Contractor Talk - Professional Construction and Remodeling Forum banner

1 - 10 of 10 Posts

·
Registered
Joined
·
40 Posts
Discussion Starter · #1 ·
Can you slow down a tile saw to a lower RPM?. I'm not sure if a rheostat would work or burn up the motor. Ideally I'd like to just plug the motor into this device and plug the device into an outlet. Also it's a Rigid saw, which probably has a motor similar to a Dewalt, rather than a continuous use type motor like a Baldor motor. I'd also be interested to know if anybody has done anything to slow down a Baldor too, so let's make the topic more general than just my needs, but please specify what type or model motor or tile saw you either got this to work on or messed up.

Another question is if the GFC circuit would interfere with doing this and trip if it gets a lower amount of signal (voltage).

Why would I want to do this? I'm told that a slower speed may help me reduce chip out and particularly reduce shattering when cutting tempered glass - another question I asked on a separate thread.

Another approach I'm probably going to use is to use a smaller blade - smaller circumference instead of lower RPM to reduce the feet per second going by the material being cut. I'll probably do both tricks if I can.

---
Ken
 

·
Curmudgeon
Joined
·
11,706 Posts
Can you slow down a tile saw to a lower RPM?. I'm not sure if a rheostat would work or burn up the motor. Ideally I'd like to just plug the motor into this device and plug the device into an outlet. Also it's a Rigid saw, which probably has a motor similar to a Dewalt, rather than a continuous use type motor like a Baldor motor. I'd also be interested to know if anybody has done anything to slow down a Baldor too, so let's make the topic more general than just my needs, but please specify what type or model motor or tile saw you either got this to work on or messed up.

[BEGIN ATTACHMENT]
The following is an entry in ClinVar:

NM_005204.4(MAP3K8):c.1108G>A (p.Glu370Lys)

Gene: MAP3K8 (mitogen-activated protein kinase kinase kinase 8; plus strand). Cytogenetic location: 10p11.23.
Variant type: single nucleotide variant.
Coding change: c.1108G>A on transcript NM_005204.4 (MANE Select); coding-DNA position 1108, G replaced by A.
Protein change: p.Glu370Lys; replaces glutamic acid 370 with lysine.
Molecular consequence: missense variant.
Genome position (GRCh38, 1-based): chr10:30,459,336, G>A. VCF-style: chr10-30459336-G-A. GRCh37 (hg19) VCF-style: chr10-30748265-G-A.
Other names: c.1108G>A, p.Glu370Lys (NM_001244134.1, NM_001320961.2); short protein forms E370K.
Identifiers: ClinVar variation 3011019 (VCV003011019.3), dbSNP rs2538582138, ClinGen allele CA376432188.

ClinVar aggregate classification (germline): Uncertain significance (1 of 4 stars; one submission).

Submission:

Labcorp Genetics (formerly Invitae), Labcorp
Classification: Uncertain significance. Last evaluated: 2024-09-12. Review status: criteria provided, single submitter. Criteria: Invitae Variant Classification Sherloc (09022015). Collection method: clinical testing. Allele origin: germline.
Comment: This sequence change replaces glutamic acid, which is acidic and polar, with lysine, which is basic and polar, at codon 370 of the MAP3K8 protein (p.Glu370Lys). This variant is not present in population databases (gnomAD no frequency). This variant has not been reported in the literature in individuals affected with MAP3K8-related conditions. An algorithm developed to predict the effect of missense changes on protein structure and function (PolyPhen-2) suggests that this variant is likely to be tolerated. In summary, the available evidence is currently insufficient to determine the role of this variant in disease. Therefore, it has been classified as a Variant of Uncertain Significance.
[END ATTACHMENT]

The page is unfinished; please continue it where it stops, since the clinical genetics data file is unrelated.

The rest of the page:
Another question is if the GFC circuit would interfere with doing this and trip if it gets a lower amount of signal (voltage).

Why would I want to do this? I'm told that a slower speed may help me reduce chip out and particularly reduce shattering when cutting tempered glass - another question I asked on a separate thread.

Another approach I'm probably going to use is to use a smaller blade - smaller circumference instead of lower RPM to reduce the feet per second going by the material being cut. I'll probably do both tricks if I can.

---
Ken
You can't cut tempered glass.
You can shorten the life of the motor.
 
  • Like
Reactions: ksskss

·
Pompass Ass
Joined
·
2,090 Posts
Can you slow down a tile saw to a lower RPM?. I'm not sure if a rheostat would work or burn up the motor. Ideally I'd like to just plug the motor into this device and plug the device into an outlet. Also it's a Rigid saw, which probably has a motor similar to a Dewalt, rather than a continuous use type motor like a Baldor motor. I'd also be interested to know if anybody has done anything to slow down a Baldor too, so let's make the topic more general than just my needs, but please specify what type or model motor or tile saw you either got this to work on or messed up.

Another question is if the GFC circuit would interfere with doing this and trip if it gets a lower amount of signal (voltage).

Why would I want to do this? I'm told that a slower speed may help me reduce chip out and particularly reduce shattering when cutting tempered glass - another question I asked on a separate thread.

Another approach I'm probably going to use is to use a smaller blade - smaller circumference instead of lower RPM to reduce the feet per second going by the material being cut. I'll probably do both tricks if I can.